One of the most exciting things we can do nowadays is buying new devices, whether it be a new laptop, smartphone, GPU, or console. I just got myself a Note 20, and although the feeling of excitement was no different than before, there was something different I did when I got my new powerful phone. Let me explain.
Most of us use our phones as social tools. Some of us use them for work-related purposes (side note: the Office Suite is really good on Android, you should try it), and now gaming is becoming an even more prominent use for our mobile devices. Now I’m not here saying mobile game players are “gamers”, but there are ways to use my shiny new $1000 Note 20 that can enhance my gaming hobby. I want to go over some of those ways, and I will be focusing on how you can connect PC Gaming to your mobile device.
Steam Link is a quite interesting one as it is not as cut and dry as Microsoft’s xCloud, and other available game streaming services. Steam Link requires you to have a gaming PC, or PC powerful enough to run the games you want. It uses the hardware from the PC and then it streams it to your phone, and because most phones have a 1080p display the resolution is low enough to keep a stable frame rate and low enough latency so that it doesn’t ruin the playing experience. You can leave your PC in sleep mode (which most of us do all the time anyway), and still be able to select the game and have it boot up on your rig. The service then utilizes the hardware to run the game and streams it to your device. Some games will feature touch controls, while others would require some sort of controller input. Which option is supported is determined on a game by game basis and frankly I’m not sure I’d wanna play Doom Eternal, or many other titles I can think of, with touch controls. In my opinion, you do need a some form of controller or keyboard and mouse to really get the best experience. Perhaps the most noteworthy thing about Steam Link is that is is 100% free to use. You can find any additional information on the Steam website.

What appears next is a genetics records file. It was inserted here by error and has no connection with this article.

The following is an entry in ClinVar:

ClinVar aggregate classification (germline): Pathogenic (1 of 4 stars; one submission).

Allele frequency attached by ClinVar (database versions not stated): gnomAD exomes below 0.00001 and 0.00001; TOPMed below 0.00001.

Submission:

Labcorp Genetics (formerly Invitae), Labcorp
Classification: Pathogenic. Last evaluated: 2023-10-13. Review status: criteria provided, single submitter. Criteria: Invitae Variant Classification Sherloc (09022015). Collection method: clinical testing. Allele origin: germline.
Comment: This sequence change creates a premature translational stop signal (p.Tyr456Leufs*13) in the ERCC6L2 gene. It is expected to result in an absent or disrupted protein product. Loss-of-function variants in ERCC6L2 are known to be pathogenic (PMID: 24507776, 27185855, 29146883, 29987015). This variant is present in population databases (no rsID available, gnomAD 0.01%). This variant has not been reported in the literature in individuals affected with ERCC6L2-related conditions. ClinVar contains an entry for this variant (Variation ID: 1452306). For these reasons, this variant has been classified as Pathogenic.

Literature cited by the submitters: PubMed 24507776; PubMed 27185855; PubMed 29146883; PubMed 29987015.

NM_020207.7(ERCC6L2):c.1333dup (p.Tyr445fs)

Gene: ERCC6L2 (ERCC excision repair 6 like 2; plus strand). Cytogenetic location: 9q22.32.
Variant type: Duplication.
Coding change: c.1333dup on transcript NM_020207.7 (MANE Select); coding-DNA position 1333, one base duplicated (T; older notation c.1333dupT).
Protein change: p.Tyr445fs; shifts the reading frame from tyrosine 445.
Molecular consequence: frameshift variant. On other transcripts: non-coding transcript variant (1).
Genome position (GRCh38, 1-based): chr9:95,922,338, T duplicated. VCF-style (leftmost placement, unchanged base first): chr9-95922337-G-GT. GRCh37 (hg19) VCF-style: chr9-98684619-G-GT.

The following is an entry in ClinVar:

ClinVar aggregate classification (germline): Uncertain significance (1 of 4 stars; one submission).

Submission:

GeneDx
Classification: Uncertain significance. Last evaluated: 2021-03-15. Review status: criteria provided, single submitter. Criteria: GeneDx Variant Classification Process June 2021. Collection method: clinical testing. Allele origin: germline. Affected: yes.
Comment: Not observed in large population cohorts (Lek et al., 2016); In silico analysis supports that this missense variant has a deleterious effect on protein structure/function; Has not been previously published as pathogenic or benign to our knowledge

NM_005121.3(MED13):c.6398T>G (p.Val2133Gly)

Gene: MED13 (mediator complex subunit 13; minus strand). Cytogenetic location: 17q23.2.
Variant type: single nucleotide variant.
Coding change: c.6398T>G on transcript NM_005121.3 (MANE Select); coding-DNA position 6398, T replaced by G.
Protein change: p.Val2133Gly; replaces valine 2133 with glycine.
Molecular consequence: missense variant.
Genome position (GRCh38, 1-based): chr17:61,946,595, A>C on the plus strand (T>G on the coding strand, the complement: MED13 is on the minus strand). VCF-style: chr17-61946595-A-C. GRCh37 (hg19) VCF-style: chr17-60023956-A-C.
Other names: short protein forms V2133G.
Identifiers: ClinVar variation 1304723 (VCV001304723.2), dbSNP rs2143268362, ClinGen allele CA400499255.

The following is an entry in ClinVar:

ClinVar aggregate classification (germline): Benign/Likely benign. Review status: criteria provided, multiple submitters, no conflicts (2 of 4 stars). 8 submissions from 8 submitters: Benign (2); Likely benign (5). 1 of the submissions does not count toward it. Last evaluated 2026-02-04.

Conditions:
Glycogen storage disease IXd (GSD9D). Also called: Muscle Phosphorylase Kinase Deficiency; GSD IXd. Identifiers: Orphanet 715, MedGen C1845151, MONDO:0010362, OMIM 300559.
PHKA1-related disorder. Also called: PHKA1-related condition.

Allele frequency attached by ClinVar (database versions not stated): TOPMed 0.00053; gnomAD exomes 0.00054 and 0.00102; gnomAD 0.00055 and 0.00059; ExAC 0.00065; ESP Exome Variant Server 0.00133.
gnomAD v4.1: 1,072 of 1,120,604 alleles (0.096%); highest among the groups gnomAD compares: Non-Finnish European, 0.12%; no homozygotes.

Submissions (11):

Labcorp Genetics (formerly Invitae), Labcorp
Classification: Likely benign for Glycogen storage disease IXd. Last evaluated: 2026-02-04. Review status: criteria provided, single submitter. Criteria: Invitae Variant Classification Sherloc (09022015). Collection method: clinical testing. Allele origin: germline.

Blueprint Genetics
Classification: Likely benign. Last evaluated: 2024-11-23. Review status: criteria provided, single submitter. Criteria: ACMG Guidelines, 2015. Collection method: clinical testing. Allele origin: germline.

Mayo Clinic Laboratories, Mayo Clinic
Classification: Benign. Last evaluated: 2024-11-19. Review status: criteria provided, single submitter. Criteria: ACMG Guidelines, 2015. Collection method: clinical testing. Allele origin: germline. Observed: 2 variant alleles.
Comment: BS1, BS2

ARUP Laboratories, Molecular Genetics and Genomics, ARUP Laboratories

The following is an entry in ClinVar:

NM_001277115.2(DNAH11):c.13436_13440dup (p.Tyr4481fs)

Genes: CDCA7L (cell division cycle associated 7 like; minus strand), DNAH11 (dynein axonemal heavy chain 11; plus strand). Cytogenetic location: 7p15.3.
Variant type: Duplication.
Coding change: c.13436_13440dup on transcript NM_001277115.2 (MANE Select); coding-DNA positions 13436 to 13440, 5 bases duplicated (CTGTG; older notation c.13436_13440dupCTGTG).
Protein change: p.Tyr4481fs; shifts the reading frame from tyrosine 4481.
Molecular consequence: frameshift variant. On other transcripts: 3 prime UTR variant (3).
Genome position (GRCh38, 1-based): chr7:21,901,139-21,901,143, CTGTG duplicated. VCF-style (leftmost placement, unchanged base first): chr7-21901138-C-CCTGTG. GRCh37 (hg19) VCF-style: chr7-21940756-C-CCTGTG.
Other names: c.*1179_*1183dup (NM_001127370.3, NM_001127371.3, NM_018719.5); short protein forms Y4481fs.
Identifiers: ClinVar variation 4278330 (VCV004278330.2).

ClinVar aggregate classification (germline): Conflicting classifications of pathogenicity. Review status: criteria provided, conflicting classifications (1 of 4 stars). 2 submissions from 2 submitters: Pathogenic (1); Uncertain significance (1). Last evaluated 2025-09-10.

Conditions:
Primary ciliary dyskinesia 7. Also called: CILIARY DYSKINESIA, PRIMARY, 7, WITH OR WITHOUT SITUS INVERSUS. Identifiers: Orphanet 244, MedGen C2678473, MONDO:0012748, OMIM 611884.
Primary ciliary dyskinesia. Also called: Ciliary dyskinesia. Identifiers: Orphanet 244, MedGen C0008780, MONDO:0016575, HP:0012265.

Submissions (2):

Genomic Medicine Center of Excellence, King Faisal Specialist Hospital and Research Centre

Nvidia GeForce Now
Nvidia Geforce Now is the more casual-friendly game streaming service available on mobile I would say. You log in to your steam and other launchers through the GeForce NOW app, and you choose a game and it installs it on hardware that is owned and operated by Nvidia themselves. Although you can play games you own, the service also offers a library of free-to-play games as well. As with other stream services, the hardware maintained by Nvidia streams the games to your mobile device. The current offerings for GeForce NOW range from a free tier that limits the user’s access to 1-hour sessions, to a “Founders” package that runs $4.99/mo. This paid tier offers the user priority access to the service, as well as extended session length and “RTX ON” setting for compatible games. More information on Nvidia’s GeForce Now service can be found here.
These two game streaming services seem to be at the forefront of bridging the PC-gaming and mobile device worlds. Although I don’t have personal experience with some of the console game streaming services currently available, I have heard that Microsoft’s xCloud is quite good and comparable to the services I’ve mentioned thus far.
Mobile gaming has come a long way in a rather short time, and now that we can easily connect proper ways to play games to our mobile devices it seems to only be growing faster. The foundation has been laid, and although more infrastructure and refinement will be needed it’s refreshing to see the avenues available to gamers continue to grow. Change is good.